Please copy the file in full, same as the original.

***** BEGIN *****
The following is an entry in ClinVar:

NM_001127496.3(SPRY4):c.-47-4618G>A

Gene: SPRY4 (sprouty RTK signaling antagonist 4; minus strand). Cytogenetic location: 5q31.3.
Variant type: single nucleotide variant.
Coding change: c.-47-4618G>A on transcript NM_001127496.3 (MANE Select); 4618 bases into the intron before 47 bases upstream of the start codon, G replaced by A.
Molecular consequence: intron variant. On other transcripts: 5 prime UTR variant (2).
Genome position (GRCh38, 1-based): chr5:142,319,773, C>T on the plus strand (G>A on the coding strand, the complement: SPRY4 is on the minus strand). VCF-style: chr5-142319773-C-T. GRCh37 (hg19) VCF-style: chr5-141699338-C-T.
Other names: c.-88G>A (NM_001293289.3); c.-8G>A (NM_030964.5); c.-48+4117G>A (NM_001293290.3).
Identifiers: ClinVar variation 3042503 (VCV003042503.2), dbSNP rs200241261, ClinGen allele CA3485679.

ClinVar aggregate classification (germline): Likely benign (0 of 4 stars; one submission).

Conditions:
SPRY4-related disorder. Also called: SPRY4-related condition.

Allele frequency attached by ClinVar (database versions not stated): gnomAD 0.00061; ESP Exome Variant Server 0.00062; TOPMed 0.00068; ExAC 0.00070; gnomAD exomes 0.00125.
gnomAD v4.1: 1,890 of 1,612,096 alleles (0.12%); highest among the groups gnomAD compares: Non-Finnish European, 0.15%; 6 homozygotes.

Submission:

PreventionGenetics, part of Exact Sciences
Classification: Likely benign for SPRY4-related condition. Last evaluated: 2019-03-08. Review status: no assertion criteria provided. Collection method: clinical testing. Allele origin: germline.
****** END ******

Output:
The following is an entry in ClinVar:

NM_001127496.3(SPRY4):c.-47-4618G>A

Gene: SPRY4 (sprouty RTK signaling antagonist 4; minus strand). Cytogenetic location: 5q31.3.
Variant type: single nucleotide variant.
Coding change: c.-47-4618G>A on transcript NM_001127496.3 (MANE Select); 4618 bases into the intron before 47 bases upstream of the start codon, G replaced by A.
Molecular consequence: intron variant. On other transcripts: 5 prime UTR variant (2).
Genome position (GRCh38, 1-based): chr5:142,319,773, C>T on the plus strand (G>A on the coding strand, the complement: SPRY4 is on the minus strand). VCF-style: chr5-142319773-C-T. GRCh37 (hg19) VCF-style: chr5-141699338-C-T.
Other names: c.-88G>A (NM_001293289.3); c.-8G>A (NM_030964.5); c.-48+4117G>A (NM_001293290.3).
Identifiers: ClinVar variation 3042503 (VCV003042503.2), dbSNP rs200241261, ClinGen allele CA3485679.

ClinVar aggregate classification (germline): Likely benign (0 of 4 stars; one submission).

Conditions:
SPRY4-related disorder. Also called: SPRY4-related condition.

Allele frequency attached by ClinVar (database versions not stated): gnomAD 0.00061; ESP Exome Variant Server 0.00062; TOPMed 0.00068; ExAC 0.00070; gnomAD exomes 0.00125.
gnomAD v4.1: 1,890 of 1,612,096 alleles (0.12%); highest among the groups gnomAD compares: Non-Finnish European, 0.15%; 6 homozygotes.

Submission:

PreventionGenetics, part of Exact Sciences
Classification: Likely benign for SPRY4-related condition. Last evaluated: 2019-03-08. Review status: no assertion criteria provided. Collection method: clinical testing. Allele origin: germline.